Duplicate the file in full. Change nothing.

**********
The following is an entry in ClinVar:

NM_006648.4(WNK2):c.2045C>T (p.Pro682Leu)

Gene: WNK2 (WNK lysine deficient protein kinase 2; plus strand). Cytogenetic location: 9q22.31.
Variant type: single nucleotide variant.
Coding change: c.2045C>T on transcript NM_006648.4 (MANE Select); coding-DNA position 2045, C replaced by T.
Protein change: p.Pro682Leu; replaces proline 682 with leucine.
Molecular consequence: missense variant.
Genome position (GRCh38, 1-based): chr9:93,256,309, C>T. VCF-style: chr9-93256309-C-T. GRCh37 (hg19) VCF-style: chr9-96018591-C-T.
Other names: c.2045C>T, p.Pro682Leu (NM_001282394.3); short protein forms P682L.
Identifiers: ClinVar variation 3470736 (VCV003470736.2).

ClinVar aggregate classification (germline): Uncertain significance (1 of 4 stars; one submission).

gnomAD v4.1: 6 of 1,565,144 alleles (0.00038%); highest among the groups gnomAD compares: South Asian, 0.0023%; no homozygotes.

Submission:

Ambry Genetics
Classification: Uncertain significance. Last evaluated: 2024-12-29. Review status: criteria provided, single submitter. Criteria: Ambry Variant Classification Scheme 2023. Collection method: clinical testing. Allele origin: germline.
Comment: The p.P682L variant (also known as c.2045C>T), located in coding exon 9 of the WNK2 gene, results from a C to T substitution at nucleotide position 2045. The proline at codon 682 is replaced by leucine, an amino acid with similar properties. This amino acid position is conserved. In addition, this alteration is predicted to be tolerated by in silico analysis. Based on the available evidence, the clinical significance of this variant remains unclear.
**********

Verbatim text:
The following is an entry in ClinVar:

NM_006648.4(WNK2):c.2045C>T (p.Pro682Leu)

Gene: WNK2 (WNK lysine deficient protein kinase 2; plus strand). Cytogenetic location: 9q22.31.
Variant type: single nucleotide variant.
Coding change: c.2045C>T on transcript NM_006648.4 (MANE Select); coding-DNA position 2045, C replaced by T.
Protein change: p.Pro682Leu; replaces proline 682 with leucine.
Molecular consequence: missense variant.
Genome position (GRCh38, 1-based): chr9:93,256,309, C>T. VCF-style: chr9-93256309-C-T. GRCh37 (hg19) VCF-style: chr9-96018591-C-T.
Other names: c.2045C>T, p.Pro682Leu (NM_001282394.3); short protein forms P682L.
Identifiers: ClinVar variation 3470736 (VCV003470736.2).

ClinVar aggregate classification (germline): Uncertain significance (1 of 4 stars; one submission).

gnomAD v4.1: 6 of 1,565,144 alleles (0.00038%); highest among the groups gnomAD compares: South Asian, 0.0023%; no homozygotes.

Submission:

Ambry Genetics
Classification: Uncertain significance. Last evaluated: 2024-12-29. Review status: criteria provided, single submitter. Criteria: Ambry Variant Classification Scheme 2023. Collection method: clinical testing. Allele origin: germline.
Comment: The p.P682L variant (also known as c.2045C>T), located in coding exon 9 of the WNK2 gene, results from a C to T substitution at nucleotide position 2045. The proline at codon 682 is replaced by leucine, an amino acid with similar properties. This amino acid position is conserved. In addition, this alteration is predicted to be tolerated by in silico analysis. Based on the available evidence, the clinical significance of this variant remains unclear.